The Rocky Road of Nuclear Diplomacy With Iran

By Olli Heinonen

It soon will be a decade since the West—initially the EU-3 of France, Germany, and the United Kingdom, later joined by China, Russia, and the United States to form the P5+1—embarked on a diplomatic process in 2003 to find a negotiated solution to the Iranian nuclear crisis.

In spite of these efforts, Iran continues to raise its uranium enrichment to higher levels, increase its stockpile of fissile material, and remain opaque over the military-related aspects of its nuclear program. These issues will continue to be a fundamental part of the discussions.

Iran’s increasing enrichment capacity, together with its reported possession of a crude design of a nuclear weapon, shows that Iran is positioning itself as a virtual or latent nuclear-weapon state. Given the risks involved for a potential breakout from the nuclear Nonproliferation Treaty, a more intrusive and timely inspection system, as well as Iran’s agreement to implement an additional protocol to its safeguards agreement with the International Atomic Energy Agency (IAEA), would be required.

Recently, Iran’s monthly production of low-enriched (3.5 percent uranium-235) uranium hexafluoride (UF6) at the Natanz Fuel Enrichment Plant, with its newly installed centrifuges, has increased to 220 kilograms of UF6 today. By the end of this year, Iran could have a cumulative inventory of 7.5 metric tons of low-enriched UF6. With further enrichment, that would be enough for half a dozen nuclear weapons.

Meanwhile, Iran has also produced about 150 kilograms of UF6 enriched to 20 percent. The installation and commissioning of additional cascades at the Fordow enrichment plant indicates that, by the end of this year, the inventory of 20 percent-enriched UF6 could be as high as 300 kilograms—an amount sufficient, with additional enrichment, for more than one nuclear weapon. By further enriching the 20 percent-enriched uranium at Fordow, Iran could turn it into nuclear weapons components in a couple of months. This time could even be shorter depending on factors such as whether the Natanz plant also is used to produce highly enriched uranium (HEU).

The IAEA might be able to detect those changes at locations it inspects, but would the international community be able to react in time? In the international arena, a couple of months is extremely short, increasing the risk of military action, which in itself may slow down but not end the program.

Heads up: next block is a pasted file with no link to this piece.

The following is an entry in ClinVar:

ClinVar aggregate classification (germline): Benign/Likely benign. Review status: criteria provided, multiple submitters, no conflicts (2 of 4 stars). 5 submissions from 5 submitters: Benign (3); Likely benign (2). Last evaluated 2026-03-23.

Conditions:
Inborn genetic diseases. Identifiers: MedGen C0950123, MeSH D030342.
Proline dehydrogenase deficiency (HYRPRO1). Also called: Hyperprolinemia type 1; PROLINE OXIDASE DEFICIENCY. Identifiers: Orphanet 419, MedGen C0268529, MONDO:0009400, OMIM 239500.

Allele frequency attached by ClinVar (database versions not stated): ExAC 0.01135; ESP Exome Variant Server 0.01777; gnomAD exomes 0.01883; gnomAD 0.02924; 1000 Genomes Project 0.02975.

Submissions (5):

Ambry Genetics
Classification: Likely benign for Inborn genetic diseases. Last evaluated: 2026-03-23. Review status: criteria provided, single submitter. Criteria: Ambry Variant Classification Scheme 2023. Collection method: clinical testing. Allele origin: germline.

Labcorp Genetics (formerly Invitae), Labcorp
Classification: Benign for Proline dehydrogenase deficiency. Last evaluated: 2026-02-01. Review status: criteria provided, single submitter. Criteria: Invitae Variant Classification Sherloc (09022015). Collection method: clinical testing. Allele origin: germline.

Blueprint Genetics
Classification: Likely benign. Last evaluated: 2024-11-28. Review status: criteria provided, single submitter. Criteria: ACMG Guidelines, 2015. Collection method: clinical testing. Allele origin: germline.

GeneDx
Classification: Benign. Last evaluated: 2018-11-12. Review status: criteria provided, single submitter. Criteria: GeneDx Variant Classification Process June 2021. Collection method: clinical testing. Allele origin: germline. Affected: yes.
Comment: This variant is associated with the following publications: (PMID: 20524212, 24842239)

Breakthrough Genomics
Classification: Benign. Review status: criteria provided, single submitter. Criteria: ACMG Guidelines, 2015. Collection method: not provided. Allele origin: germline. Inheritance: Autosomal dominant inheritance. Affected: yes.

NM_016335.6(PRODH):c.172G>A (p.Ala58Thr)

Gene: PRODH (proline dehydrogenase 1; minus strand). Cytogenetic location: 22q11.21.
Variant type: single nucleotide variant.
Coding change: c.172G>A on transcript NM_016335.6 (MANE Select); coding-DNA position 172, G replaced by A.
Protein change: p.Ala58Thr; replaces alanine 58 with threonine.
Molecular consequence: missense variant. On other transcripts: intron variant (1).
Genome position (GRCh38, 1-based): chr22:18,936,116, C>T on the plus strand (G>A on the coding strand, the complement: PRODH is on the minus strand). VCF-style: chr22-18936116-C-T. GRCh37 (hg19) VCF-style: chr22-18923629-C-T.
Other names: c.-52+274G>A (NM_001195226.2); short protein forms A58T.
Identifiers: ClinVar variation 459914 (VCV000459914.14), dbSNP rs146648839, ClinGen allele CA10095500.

An additional uncertainty stems from Iran’s past statements that it plans to build additional enrichment plants. Tehran’s history of concealment, alongside its actions to distribute its nuclear activities at different locations and harden its facilities, adds to already serious concerns. That is why Iran has been subjected to unprecedented sanctions in recent months. At first, the sanctions targeted Iran’s nuclear program directly, but they increasingly are focusing on other sectors to intensify the pressure. One example is the oil embargo that went into effect at the end of June.

Time does not favor any of the countries involved if they are seeking a negotiated solution. For Iran, it is internally more and more difficult to find an acceptable solution to the nuclear dilemma as it digs itself deeper into its own rhetoric that the price is never too high to achieve its nuclear ends. The P5+1 sees that, with the passage of time, Iran is closing the gap to a nuclear breakout capability.

Yet, a potential solution is in sight and still to be grasped. The involved parties already have charted the rough outlines of a long-term deal, comprising efforts by Iran to undertake practical steps to ensure that its nuclear program cannot be used for nuclear weapons and to give the international community confidence that this is the case. In return, Iran would receive cooperation with the West in a number of areas. These could include, as part of a comprehensive package, addressing Iran’s nuclear power needs, giving assurances of nuclear fuel supply, providing fuel for its Tehran Research Reactor to produce radioisotopes for medical and industrial purposes, replacing that reactor with a modern civilian reactor, and providing assistance in nuclear safety and security.

In this context, it is unhelpful and underhanded that Iran, in its recent statements amid ongoing diplomacy, has further clouded the broth by broadcasting its intention to build nuclear-powered submarines. Such submarines often use HEU, but there are also reactor designs with lower enrichments. It is unlikely that there will be any external takers to provide fuel for this apparent new need Iran has announced. Iran then probably will cite the lack of foreign fuel suppliers as further justification for continuing on its uranium-enrichment path.

The road of negotiations after Moscow will continue to be rocky, but it is crucial to keep diplomacy on track. This means focusing on the overall goal that would address the proliferation concern of preventing a nuclear-armed Iran, instead of becoming bogged down in the process itself. ACT

Olli Heinonen has been a senior fellow at the Belfer Center for Science and International Affairs at Harvard University’s John F. Kennedy School of Government since 2010. Prior to that, he served for 27 years at the International Atomic Energy Agency in Vienna, including five years as deputy director general and head of the Department of Safeguards.